Take a Look at Yourself ~ And Then Make That Change

This week, I’d like to introduce you to Kaity Nakagoshi. Kaity is employed by the University of Notre Dame’s on-line certificate program where she “works closely with leaders and managers whose voices are on the web through community outreach and internet marketing”. I have invited Kaity to write a guest post here because I believe online education plays an important role in our opportunity and ability to learn, and apply new learning, on a daily basis. 


Today’s leaders must be experts in change management in order to guide their teams towards organizational goals. In business, change is the one thing you can always count on – and now, it happens faster than ever. Unfortunately, not everyone embraces change. In fact, some employees actively resist it. Not everyone is a born leader, but most can learn the tools and techniques used by respected leaders to influence others and bring about change.

Building Trust Leads to Embracing Change

Would you like to inspire your employees to embrace new initiatives and work toward common goals? For some leaders, that may seem effortless, but in reality, they’ve worked to gain the trust of the people they lead. Cultivating a high level of trust is essential to getting things done efficiently and cost-effectively – both of which are required in a competitive business environment. Here are three tips to quickly build trust:

  1. Trust Yourself: To be a leader, you need self-confidence. Confident people live their beliefs. They back up their words with commitment, and they always speak the truth. When you trust in yourself first, your ability to earn the trust of others will follow.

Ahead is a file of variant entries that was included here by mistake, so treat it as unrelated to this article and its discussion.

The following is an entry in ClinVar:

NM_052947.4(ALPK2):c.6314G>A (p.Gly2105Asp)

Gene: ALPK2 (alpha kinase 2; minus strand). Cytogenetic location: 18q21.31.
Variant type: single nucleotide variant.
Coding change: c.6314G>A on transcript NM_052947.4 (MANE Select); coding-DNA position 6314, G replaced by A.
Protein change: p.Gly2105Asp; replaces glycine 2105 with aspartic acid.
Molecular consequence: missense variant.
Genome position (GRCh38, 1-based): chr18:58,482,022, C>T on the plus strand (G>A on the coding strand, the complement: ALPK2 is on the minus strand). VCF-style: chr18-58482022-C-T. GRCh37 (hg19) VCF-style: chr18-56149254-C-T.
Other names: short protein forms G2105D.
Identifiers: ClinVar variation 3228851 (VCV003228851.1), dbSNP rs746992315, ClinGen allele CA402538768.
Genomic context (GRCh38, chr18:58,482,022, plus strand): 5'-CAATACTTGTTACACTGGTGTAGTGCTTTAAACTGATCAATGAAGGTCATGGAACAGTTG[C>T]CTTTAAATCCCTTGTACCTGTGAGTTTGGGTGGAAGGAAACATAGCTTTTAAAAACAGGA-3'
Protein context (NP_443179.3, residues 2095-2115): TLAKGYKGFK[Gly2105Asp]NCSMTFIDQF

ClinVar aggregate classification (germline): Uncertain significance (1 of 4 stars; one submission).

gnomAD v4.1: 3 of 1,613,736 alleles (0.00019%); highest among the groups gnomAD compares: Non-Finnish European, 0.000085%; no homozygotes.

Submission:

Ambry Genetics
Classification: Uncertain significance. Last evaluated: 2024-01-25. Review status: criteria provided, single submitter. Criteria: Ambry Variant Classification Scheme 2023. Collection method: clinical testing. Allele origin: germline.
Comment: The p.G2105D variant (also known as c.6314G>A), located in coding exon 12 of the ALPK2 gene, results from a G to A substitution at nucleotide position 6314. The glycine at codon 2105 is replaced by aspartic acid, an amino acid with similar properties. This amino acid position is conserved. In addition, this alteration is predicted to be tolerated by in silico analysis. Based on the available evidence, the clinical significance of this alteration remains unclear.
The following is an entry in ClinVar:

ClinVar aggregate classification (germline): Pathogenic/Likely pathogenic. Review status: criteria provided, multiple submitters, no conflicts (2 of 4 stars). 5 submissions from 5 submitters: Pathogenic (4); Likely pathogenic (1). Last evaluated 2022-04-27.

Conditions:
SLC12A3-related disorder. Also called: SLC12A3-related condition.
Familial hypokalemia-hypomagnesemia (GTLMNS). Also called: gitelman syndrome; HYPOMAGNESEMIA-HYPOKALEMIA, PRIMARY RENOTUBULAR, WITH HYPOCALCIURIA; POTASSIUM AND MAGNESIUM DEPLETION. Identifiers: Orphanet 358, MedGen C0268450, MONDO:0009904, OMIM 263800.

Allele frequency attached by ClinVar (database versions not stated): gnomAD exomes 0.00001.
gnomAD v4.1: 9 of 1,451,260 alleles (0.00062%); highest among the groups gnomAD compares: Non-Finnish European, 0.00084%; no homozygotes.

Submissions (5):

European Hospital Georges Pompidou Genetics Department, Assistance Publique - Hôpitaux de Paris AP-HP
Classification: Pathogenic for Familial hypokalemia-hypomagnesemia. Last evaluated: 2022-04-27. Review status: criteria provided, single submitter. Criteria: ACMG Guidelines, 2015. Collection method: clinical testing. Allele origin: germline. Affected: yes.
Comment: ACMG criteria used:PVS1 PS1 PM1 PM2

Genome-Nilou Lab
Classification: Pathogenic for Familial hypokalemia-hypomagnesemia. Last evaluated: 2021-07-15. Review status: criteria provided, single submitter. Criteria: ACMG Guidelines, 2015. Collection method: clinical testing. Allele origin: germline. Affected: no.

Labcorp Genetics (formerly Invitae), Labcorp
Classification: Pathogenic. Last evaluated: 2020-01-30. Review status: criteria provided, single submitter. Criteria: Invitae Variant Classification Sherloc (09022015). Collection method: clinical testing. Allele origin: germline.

2. Acknowledge Past Missteps: Perhaps you weren’t completely truthful, or haven’t followed through on your promises. If so, it’s quite likely that your staff noticed your missteps. Before you can ask for their trust, you must take responsibility for past actions.
  3. Be Accountable: Effective leaders require accountability from their people, and are accountable to their people. Don’t promise what you can’t deliver. For example, have your bicycle commuters requested a bike rack? Be proactive and have one installed. Is flexible scheduling a wish-list item for your employees? These efforts will not go unnoticed – they will trust that you “walk the walk.”

Continuous Improvements Require Thorough Training

A smooth-running, productive team is comprised of individuals who have the opportunity to contribute their best efforts toward common goals. But first, they must clearly understand the reasons and objectives behind a new project or process, and how they fit in. Next, they need to feel comfortable taking on their share of the responsibility. If there are any gaps in the team’s capabilities, it’s time for additional training. Effective leaders recognize each employee’s strengths and abilities, and assign tasks accordingly.

Effective Leaders Focus on Customers

Customer-driven enterprises exist to serve the needs of customers. All improvements to processes, procedures and operations must support this goal. The best leaders track customer demands and share with their teams, so everyone can fully understand the changes they are asked to implement. Operations improvements that will benefit the customer are much more accepted.

Don’t Settle For Less Than Excellence in Communication